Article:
Effects of combining contingency management with behavioral activation for smokers with depression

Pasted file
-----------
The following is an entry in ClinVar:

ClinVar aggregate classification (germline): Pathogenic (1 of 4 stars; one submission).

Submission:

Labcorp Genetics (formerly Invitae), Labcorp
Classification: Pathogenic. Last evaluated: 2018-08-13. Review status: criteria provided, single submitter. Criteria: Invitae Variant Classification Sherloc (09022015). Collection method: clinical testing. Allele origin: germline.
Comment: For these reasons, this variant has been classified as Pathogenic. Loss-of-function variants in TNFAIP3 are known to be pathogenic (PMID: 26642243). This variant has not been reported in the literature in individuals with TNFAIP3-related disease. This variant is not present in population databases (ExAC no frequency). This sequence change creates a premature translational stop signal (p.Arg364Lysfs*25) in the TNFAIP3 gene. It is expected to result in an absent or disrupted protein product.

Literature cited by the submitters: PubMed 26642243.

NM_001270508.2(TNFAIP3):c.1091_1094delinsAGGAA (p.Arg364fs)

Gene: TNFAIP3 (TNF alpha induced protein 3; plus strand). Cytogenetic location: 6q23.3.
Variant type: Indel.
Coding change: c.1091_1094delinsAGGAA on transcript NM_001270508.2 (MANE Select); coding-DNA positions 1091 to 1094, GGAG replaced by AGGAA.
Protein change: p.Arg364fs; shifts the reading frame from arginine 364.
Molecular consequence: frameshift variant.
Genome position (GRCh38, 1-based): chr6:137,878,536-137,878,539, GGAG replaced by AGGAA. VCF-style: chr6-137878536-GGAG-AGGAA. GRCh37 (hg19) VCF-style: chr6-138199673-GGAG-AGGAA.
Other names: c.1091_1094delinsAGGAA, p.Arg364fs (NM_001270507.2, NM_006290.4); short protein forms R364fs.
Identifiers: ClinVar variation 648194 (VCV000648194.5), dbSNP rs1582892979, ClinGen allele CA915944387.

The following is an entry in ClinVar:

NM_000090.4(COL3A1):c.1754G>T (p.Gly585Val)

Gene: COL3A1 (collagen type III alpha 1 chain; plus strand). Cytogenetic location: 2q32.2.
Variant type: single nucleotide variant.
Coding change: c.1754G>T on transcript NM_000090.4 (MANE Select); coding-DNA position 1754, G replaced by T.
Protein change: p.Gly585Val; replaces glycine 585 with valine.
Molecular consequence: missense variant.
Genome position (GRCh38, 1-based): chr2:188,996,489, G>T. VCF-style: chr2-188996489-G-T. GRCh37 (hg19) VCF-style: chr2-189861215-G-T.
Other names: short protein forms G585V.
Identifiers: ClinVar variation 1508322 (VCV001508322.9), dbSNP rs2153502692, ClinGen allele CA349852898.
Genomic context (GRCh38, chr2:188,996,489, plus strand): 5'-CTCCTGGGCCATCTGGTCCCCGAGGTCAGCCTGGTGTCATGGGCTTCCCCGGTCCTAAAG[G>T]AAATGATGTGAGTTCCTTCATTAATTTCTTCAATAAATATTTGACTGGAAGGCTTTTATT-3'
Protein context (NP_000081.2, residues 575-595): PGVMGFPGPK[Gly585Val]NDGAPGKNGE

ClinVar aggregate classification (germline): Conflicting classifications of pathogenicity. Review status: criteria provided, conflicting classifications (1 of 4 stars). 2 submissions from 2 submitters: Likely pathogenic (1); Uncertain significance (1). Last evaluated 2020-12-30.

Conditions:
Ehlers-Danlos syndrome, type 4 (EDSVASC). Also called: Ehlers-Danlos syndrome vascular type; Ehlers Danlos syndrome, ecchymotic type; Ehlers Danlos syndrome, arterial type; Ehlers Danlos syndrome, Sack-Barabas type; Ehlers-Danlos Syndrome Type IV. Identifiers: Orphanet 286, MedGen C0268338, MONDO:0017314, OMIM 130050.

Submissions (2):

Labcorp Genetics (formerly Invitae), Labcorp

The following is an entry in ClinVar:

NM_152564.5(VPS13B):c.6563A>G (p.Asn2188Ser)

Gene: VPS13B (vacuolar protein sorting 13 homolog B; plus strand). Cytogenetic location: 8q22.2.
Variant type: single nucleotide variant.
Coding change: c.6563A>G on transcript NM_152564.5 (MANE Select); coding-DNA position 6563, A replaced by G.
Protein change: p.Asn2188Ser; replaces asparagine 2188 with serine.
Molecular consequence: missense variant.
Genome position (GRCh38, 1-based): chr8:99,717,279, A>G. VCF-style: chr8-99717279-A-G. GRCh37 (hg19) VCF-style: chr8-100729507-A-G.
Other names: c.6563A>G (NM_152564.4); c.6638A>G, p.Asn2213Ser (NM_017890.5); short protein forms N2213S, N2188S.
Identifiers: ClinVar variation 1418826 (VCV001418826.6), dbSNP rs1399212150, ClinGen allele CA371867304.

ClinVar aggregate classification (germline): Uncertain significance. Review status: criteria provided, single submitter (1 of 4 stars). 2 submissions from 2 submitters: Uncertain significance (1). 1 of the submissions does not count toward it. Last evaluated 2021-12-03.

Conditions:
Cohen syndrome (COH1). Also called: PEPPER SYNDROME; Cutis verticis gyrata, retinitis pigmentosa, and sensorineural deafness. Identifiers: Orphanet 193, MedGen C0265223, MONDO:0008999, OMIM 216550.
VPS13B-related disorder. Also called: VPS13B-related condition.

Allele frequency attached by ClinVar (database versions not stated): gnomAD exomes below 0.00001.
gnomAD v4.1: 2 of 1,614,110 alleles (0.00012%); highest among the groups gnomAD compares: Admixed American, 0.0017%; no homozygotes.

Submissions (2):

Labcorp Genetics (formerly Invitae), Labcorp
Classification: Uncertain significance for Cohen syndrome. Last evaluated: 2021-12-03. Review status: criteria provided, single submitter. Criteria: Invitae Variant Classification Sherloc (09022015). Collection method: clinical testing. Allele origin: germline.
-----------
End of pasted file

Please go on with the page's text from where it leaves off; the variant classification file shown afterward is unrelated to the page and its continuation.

<p><b>Background:</b> Few studies on Behavioral Activation (BA) have been conducted among smokers with depression and very scarce evidence on Contingency Management (CM) in this population exists. This study aimed to examine the effectiveness of cognitive behavioral treatment (CBT) plus BA and the same treatment alongside CM on smoking abstinence and depression at the end of treatment.</p> <p><b>Method:</b> A sample of 74 treatment-seeking smokers (78.4% female) were randomly assigned to two treatment conditions delivered in 90-minute sessions over 8 weeks: CBT + BA (<i>n</i> = 41), or CBT + BA + CM (<i>n</i> = 33). Depression was assessed through clinical interviews and using the Beck Depression Inventory-II. Smoking abstinence was verified through both carbon monoxide and urinalyses.</p> <p><b>Results:</b> A greater percentage of patients receiving CBT + BA + CM attended all treatment sessions than those in CBT + BA (93.5% vs 71.1%). Among the total sample, 67.6% gave up smoking at the end of treatment. Abstinence rates were equivalent for CBT + BA and CBT + BA + CM at post-treatment (63% vs 72.7%). Participants showed a statistically significant improvement in depressive symptoms with no differences across treatments (CBT + BA: <i>Mdn</i> = 11, <i>IQR</i> = 5, 15 vs CBT + BA + CM: <i>Mdn</i> = 10<i>, IQR</i> = 5, 14).</p> <p><b>Conclusions:</b> Findings support and expand previous evidence by showing that smokers with depression achieve high cessation rates without suffering negative mood changes. These results also offer a novel contribution by suggesting that BA and CM are promising interventions for this difficult to treat population. Additionally, research exploring long-term effects of both treatments is warranted.</p>